Organisations have to be prepared to say 'no' to customers or else they can damage their business. Here, Shaun Thomson explains how and when to say 'no'.
Businesses have been pretty much indoctrinated into thinking that ‘the customer is always right.’ The customer has the power and boy, do some of them know it.
I would wager there isn’t a businessman in the UK who hasn’t wrung their hands in despair, whilst a demanding customer asks for that ‘one last change.’ The fact is, it doesn’t have to be this way. Never saying 'no' just results in a huge amount of free consulting and a lack of respect.
This article will examine two paths – one where ‘no’ never enters the business vernacular, and the huge impact experienced as a result of ignoring this small word. The other will outline how a ‘no’ can be used with confidence for dealing with difficult clients and enable the business to take back control.
The ‘never-no’ relationship
The ‘never-no’ relationship normally starts at the prospect stage, when the new client is being won. In hope of winning a new account, a business suddenly forgets it’s a commercial entity and it starts dancing to a prospect’s tune – often without the prospect asking for it.
Rather than spending time qualifying the lead, listening to the issues that the business is experiencing (the “pain”) and agreeing a working relationship that will be very valuable to the prospect they will decide to follow another route. This is a process that takes more time, undervalues their services and sets a dangerous precedent for the relationship moving forwards.
The process will sound familiar – putting together huge proposals that effectively give the prospect the answer (and then some). The prospect will then ask for changes or additional meetings, which will be met with delight as this is construed as ‘interest.’ This time and consulting is also given for free. In the unlikely scenario that it closes, the prospect will then see if there is a way to negotiate on fees. Afraid that the prospect won’t take the product/service unless they cut their fees, this reduction is promptly agreed.
So what do we now have? A new client that has learnt they can get a lot of work for free – a new client that feels that the business is desperate and will effectively agree to anything they ask, whenever they want it.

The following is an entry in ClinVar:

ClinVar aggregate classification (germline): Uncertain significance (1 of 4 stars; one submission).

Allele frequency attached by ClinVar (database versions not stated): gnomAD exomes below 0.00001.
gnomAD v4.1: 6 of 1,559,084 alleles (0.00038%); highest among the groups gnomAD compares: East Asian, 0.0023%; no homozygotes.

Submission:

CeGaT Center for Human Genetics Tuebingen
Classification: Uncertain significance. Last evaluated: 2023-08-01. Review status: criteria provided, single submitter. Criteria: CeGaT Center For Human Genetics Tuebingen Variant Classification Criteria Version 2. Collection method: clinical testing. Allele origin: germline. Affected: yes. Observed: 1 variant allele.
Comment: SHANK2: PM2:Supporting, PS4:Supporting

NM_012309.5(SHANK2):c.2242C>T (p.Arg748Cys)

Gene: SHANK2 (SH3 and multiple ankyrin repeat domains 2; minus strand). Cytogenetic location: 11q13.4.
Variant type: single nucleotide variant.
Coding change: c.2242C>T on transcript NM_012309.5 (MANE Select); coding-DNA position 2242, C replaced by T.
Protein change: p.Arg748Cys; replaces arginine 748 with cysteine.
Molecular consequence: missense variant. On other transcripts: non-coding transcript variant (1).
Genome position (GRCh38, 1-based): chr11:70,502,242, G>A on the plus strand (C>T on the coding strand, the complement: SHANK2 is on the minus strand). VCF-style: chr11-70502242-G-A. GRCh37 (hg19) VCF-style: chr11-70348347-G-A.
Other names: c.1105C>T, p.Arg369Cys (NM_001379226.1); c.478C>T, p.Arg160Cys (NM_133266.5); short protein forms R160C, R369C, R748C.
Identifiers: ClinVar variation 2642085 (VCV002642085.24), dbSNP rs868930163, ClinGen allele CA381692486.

The no-nonsense business
Take the converse, for example – the businesses that respect its time and services. It also understands that prospects don’t normally want the cheapest option, they want the best. This relationship works as a partnership, where both parties respect each other and are not afraid to challenge and push back on decisions in the interest of getting the best results.
Just think, if you’ve provided the clients with all the answers as part of the tendering process, why would they hire you? In reality, the criterion for appointing a company is not who has all the answers, but who feels like the right fit and who can deliver long-term value. The company that never said no and gave all the free consulting will lose out. If the prospect asks for all of the answers, or a free trial, then stand your ground – your advice/ product has a price tag. It will add value to their business. By showing strength and respect for yourself your company sets an important precedent
Achieving this isn’t easy; it’s difficult to change behaviour. Habits are hard to break. But the pain is worth is gain.
Dealing with difficult clients
The key thing to learn is how and when to say no with confidence - to turn a difficult client into one that respects and values your services. Here are some top tips:
- Say ‘no’ at the prospect stage - Starting the ‘no’ journey is easiest with new clients. After all, you have a blank slate. That’s not to say that learning to say it is easy. To address and change the cycle, businesses must first understand that they have a choice. This choice isn’t – ‘say no and lose the business’ or ‘say yes and win the business.’ The choice is ‘do I want to be profitable?’ To be profitable, there has to be a commercial awareness on the impact of wasted time – a plan for servicing clients, agreeing where the boundaries lie and a development of dispute resolution processes. Nightmare prospects will only turn into a nightmare client – if ‘no’ doesn’t sit well with them, then its best the business does not progress.
- Don’t put it off - It is harder to bring ‘no’ into an existing relationship, especially one where the power is badly out of synch. But the longer you wait the worse it will be. If you are doing a good job and delivering value then you are in a good position to discuss the working relationship. An honest face-to-face meeting works best to discuss it.
- Evidence the success - Ahead of this meeting make sure you have prepared evidence on the value of your work, and instances where excessive time has been spent. Have suggested processes at the ready that will make the relationship more mutually beneficial moving forwards.
- Think commercially - Clients respect suppliers that respect themselves. What may be a difficult conversation could result in new business, as the client realises that extra work will entail a higher fee.
- Don’t be afraid to part ways - For those clients that don’t take kindly to having a more balanced relationship, well, it may be time to part ways. If the client has unrealistic expectations and is costing a business money, then the relationship cannot continue.
The power of mutual respect
At the end of the day, a business can’t grow without saying 'no' – try it for a day and you’ll soon realise why ‘no’ is arguably the most powerful word in the business world.